Film: Best of the films

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Prices correct as of 15 May 2015
Abuse - and the hell that came afterwards

Abuse - and the hell that follows

James Rhodes on the extraordinary legal battle to publish his memoir
Why we need a 'tranquility map' of England, according to campaigners

It's oh so quiet!

The case for a 'tranquility map' of England
'Timeless fashion': It may be a paradox, but the industry loves it

'Timeless fashion'

It may be a paradox, but the industry loves it
If the West needs a bridge to the 'moderates' inside Isis, maybe we could have done with Osama bin Laden staying alive after all

Could have done with Osama bin Laden staying alive?

Robert Fisk on the Fountainheads of World Evil in 2011 - and 2015
New exhibition celebrates the evolution of swimwear

Evolution of swimwear

From bathing dresses in the twenties to modern bikinis
Sun, sex and an anthropological study: One British academic's summer of hell in Magaluf

Sun, sex and an anthropological study

One academic’s summer of hell in Magaluf
From Shakespeare to Rising Damp... to Vicious

Frances de la Tour's 50-year triumph

'Rising Damp' brought De la Tour such recognition that she could be forgiven if she'd never been able to move on. But at 70, she continues to flourish - and to beguile
'That Whitsun, I was late getting away...'

Ian McMillan on the Whitsun Weddings

This weekend is Whitsun, and while the festival may no longer resonate, Larkin's best-loved poem, lives on - along with the train journey at the heart of it
Kathryn Williams explores the works and influences of Sylvia Plath in a new light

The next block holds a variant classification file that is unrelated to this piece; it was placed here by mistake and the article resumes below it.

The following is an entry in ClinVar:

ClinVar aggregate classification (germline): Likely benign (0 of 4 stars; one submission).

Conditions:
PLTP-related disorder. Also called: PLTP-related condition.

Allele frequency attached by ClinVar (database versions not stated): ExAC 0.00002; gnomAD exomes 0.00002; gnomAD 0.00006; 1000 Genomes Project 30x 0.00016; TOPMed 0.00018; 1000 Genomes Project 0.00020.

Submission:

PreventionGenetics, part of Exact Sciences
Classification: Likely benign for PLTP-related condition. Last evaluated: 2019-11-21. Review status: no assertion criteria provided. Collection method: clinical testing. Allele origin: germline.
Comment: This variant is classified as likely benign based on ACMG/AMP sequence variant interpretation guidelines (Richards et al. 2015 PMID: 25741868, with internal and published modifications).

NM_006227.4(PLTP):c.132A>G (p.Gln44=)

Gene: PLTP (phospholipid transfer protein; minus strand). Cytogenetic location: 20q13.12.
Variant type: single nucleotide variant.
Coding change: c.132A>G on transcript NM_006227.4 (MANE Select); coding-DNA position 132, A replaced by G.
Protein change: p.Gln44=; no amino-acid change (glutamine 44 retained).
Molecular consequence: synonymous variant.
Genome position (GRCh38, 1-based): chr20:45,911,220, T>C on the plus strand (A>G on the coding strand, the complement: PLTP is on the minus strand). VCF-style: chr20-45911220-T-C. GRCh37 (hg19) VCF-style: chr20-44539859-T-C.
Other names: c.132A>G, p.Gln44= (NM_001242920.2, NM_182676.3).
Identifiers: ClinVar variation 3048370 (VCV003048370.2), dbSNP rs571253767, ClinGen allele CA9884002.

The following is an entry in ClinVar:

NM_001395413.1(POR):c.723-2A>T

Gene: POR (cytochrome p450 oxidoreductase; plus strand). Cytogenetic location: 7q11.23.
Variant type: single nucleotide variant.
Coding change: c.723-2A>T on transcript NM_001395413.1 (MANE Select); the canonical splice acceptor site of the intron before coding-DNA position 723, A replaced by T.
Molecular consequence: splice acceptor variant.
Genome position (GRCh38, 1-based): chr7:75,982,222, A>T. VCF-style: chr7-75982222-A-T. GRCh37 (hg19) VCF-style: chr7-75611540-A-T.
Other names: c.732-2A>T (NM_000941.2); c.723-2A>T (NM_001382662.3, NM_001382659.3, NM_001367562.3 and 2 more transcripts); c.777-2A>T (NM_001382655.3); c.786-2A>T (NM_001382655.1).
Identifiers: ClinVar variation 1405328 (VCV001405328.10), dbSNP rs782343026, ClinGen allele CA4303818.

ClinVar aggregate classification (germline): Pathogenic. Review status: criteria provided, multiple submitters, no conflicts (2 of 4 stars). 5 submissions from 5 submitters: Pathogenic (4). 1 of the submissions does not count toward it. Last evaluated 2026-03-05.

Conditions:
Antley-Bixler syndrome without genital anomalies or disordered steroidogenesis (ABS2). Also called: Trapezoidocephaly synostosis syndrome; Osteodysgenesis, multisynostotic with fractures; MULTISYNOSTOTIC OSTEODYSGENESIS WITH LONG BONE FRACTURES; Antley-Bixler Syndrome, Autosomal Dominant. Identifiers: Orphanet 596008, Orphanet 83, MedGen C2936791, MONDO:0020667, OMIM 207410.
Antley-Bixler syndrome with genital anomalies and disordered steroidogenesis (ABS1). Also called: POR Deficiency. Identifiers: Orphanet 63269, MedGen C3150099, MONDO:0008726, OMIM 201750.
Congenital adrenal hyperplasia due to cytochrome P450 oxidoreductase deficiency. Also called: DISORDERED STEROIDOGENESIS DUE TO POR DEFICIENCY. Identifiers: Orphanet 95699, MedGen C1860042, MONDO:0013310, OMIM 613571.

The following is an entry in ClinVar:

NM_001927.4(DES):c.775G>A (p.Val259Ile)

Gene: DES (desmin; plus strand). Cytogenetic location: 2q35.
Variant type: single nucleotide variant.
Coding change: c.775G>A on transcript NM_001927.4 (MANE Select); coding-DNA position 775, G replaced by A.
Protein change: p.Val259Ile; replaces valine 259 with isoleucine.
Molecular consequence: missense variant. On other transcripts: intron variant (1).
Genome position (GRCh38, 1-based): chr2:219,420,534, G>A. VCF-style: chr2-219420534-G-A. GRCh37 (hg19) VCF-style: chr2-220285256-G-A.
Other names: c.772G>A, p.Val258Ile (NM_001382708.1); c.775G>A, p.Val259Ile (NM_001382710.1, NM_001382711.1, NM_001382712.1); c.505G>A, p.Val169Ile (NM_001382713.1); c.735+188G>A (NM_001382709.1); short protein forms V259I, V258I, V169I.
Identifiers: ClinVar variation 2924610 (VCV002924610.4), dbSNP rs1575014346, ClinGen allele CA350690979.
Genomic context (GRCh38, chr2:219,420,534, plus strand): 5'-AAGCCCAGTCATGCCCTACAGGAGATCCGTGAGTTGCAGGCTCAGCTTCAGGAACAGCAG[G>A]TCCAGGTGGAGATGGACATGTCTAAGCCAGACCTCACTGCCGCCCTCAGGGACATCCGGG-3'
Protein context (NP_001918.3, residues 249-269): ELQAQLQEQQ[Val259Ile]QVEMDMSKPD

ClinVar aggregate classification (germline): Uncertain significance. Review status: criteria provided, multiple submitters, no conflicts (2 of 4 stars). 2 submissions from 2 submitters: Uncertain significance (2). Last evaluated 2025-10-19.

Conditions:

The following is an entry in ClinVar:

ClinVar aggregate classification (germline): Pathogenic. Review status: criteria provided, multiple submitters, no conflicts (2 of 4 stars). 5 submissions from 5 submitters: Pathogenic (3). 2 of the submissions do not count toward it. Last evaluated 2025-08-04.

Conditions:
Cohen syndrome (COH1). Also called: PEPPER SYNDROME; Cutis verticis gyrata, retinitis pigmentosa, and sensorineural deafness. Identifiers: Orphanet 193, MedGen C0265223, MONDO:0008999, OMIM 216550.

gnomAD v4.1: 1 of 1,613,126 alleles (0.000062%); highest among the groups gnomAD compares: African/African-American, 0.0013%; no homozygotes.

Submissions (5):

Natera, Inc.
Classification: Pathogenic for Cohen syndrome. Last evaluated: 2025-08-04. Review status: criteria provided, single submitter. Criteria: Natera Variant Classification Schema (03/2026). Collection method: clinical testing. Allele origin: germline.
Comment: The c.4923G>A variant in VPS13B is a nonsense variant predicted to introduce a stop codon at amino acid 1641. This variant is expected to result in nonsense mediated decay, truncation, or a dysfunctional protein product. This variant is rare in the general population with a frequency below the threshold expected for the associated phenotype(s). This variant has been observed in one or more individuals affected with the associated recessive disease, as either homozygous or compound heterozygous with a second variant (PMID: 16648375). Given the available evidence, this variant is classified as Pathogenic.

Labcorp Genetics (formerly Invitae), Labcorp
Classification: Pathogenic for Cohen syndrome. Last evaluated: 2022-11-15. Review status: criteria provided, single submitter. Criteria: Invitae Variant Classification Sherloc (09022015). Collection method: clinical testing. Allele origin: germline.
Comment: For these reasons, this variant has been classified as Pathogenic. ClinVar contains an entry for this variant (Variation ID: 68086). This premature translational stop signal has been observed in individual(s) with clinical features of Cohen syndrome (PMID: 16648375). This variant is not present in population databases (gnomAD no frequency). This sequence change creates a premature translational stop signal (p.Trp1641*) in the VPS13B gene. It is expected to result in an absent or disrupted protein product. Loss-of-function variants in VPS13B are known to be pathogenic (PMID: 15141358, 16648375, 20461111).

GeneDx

Songs from the bell jar

Kathryn Williams explores the works and influences of Sylvia Plath
How one man's day in high heels showed him that Cannes must change its 'no flats' policy

One man's day in high heels

...showed him that Cannes must change its 'flats' policy
Is a quiet crusade to reform executive pay bearing fruit?

Is a quiet crusade to reform executive pay bearing fruit?

Dominic Rossi of Fidelity says his pressure on business to control rewards is working. But why aren’t other fund managers helping?
The King David Hotel gives precious work to Palestinians - unless peace talks are on

King David Hotel: Palestinians not included

The King David is special to Jerusalem. Nick Kochan checked in and discovered it has some special arrangements, too
More people moving from Australia to New Zealand than in the other direction for first time in 24 years

End of the Aussie brain drain

More people moving from Australia to New Zealand than in the other direction for first time in 24 years
Meditation is touted as a cure for mental instability but can it actually be bad for you?

Can meditation be bad for you?

Researching a mass murder, Dr Miguel Farias discovered that, far from bringing inner peace, meditation can leave devotees in pieces
Eurovision 2015: Australians will be cheering on their first-ever entrant this Saturday

Australia's first-ever Eurovision entrant

Australia, a nation of kitsch-worshippers, has always loved the Eurovision Song Contest. Maggie Alderson says it'll fit in fine